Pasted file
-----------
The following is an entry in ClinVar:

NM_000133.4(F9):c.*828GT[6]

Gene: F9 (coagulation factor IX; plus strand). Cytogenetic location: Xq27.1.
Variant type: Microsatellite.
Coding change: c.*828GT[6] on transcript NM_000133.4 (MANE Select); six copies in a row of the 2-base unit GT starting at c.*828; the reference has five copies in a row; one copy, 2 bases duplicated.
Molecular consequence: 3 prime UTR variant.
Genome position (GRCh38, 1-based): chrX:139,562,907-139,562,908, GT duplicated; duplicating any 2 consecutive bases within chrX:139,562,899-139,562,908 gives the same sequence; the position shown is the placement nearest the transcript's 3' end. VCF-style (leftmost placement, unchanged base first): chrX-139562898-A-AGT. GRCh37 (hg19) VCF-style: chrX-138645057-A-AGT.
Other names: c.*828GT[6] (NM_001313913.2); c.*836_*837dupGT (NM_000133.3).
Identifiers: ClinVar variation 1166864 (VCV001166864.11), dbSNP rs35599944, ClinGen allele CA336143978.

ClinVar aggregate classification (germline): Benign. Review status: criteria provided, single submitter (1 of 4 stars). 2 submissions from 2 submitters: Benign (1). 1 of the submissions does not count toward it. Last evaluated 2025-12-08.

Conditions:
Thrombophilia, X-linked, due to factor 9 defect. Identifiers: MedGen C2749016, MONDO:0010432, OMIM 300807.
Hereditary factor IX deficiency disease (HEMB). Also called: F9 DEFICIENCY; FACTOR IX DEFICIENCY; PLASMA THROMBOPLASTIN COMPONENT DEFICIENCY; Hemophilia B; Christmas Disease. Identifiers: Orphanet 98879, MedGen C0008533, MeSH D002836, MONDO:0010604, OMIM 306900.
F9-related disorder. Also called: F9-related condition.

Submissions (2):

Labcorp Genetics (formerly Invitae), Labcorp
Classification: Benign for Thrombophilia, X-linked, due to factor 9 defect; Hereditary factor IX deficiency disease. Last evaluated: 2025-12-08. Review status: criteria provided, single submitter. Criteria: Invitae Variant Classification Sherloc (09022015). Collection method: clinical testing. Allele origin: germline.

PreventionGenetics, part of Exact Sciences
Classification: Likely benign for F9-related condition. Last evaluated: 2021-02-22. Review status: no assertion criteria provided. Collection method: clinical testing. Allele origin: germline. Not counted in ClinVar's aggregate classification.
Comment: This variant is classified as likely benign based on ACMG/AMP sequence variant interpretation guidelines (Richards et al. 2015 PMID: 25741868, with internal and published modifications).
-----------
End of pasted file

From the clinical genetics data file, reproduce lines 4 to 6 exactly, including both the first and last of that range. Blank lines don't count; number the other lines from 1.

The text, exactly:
Variant type: Microsatellite.
Coding change: c.*828GT[6] on transcript NM_000133.4 (MANE Select); six copies in a row of the 2-base unit GT starting at c.*828; the reference has five copies in a row; one copy, 2 bases duplicated.
Molecular consequence: 3 prime UTR variant.